Ryan Eckert currently works at Mays Cancer Center, home to UT Health San Antonio MD Anderson Cancer Center. Ryan is the Research Coordinator for the MPN QoL Study Group and assists in research related to complementary health approaches in myeloproliferative neoplasms and other hematological disorders. More about Ryan here: mpnqol.com/research-team.

See More From the The Path to MPN Empowerment

Related Programs:

Can Diet and Exercise Reduce MPN Symptoms?

Am I Meditating Correctly? Getting the Most Out of Mindfulness

Expert Tips for Managing MPN-Related Anxiety


Transcript:

Dr. Huberty:

My name is Jennifer Huberty. I’m an associate professor at Arizona State University in the college of health solutions, and I’m preliminarily a researcher.

I do teach a course a year, but I do research, mostly using complementary approaches delivered digitally, and I focus on cancer patients and also middle-aged pregnancy age lifespan, if you will, of women. So, women’s health and cancer.

Ryan:

My name is Ryan Eckert, and I’m a research coordinator with the Mays Cancer Center, which is at University of Texas Health in San Antonio.

So, in regards to what I’m excited about with the research that we have ongoing, I’m excited about the potential to help improve MPNs’ just quality of life and their well-being in general.

It’s a pretty under-studied area, especially as it relates to MPNs specifically, so there’s been a lot of work over the past couple decades as it relates to pharmacologic and more medicine-derived approaches with MPN patients, and we’re just now kind of realizing that there’s a little bit of a gap in some of the research that we’ve been doing, and there’s some unmet symptom burden needs and quality of life needs among MPN patients, and me, my background is more so in exercise science, and so, I’m all about the complementary approaches and the physical activity-based approaches.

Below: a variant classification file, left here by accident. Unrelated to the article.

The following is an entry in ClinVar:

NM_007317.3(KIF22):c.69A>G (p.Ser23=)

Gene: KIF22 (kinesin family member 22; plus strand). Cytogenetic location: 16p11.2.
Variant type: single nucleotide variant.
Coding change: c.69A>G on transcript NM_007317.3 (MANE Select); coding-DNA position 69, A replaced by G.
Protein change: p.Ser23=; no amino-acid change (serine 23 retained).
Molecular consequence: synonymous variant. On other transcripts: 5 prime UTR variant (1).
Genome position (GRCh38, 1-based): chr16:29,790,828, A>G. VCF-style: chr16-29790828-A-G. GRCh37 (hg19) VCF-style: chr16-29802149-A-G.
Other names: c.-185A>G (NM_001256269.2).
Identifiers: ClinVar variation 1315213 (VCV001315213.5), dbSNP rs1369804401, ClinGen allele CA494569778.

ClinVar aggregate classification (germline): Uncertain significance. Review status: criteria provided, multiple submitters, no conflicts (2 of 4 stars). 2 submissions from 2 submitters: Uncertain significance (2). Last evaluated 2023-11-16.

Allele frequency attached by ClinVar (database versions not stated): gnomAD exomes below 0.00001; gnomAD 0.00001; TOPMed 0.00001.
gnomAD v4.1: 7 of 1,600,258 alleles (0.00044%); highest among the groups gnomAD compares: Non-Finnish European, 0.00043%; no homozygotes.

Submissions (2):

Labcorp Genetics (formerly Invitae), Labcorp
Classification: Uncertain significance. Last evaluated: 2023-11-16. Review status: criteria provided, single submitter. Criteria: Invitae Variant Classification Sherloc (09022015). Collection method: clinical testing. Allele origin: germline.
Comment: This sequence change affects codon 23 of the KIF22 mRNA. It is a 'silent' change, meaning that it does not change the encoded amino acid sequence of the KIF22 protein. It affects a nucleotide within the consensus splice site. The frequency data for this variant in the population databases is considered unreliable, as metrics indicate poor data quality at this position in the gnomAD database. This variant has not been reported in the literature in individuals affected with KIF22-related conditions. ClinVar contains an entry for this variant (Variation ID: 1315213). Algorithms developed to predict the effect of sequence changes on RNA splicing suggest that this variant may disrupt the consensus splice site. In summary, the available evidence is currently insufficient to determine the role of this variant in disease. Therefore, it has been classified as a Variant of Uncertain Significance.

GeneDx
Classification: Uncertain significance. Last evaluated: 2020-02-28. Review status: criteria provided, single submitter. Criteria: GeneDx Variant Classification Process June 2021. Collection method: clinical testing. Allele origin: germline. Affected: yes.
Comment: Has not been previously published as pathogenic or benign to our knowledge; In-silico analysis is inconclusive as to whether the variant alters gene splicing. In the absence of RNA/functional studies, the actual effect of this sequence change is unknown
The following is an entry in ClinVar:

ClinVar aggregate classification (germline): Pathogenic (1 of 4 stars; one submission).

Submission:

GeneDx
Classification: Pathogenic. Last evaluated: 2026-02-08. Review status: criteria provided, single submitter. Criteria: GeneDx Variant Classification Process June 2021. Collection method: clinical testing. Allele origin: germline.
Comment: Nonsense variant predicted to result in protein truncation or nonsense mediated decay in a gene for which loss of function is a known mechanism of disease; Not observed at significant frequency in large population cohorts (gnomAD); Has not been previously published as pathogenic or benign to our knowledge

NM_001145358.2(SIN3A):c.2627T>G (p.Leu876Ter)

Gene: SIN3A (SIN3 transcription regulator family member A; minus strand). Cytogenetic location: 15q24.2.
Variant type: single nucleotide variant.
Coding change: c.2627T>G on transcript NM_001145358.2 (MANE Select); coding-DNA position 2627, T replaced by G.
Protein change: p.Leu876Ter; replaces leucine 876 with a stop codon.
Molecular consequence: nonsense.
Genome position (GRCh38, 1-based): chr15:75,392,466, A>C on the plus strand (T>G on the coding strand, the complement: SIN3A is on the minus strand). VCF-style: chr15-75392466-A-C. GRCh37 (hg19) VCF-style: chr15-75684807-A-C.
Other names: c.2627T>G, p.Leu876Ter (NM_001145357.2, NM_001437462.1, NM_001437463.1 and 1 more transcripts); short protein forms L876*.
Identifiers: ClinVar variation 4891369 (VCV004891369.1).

And so, it’s pretty exciting for me to see the field of just cancer research in general, but also the research as it relates to MPN, start to evolve more towards the complementary and alternative approach route as it relates to mindfulness, meditation, yoga, and other physical activity interventions.

Dr. Huberty:

In relation to what I’m excited about with MPN research, I could say ditto to exactly what Ryan just said because he said it very well, and I feel strongly the same, and my background is in exercise physiology, and I’ve been working – helping women and cancer patients adopt physical activity behaviors. But, yoga is a physical activity behavior, but it has this really cool mindfulness component.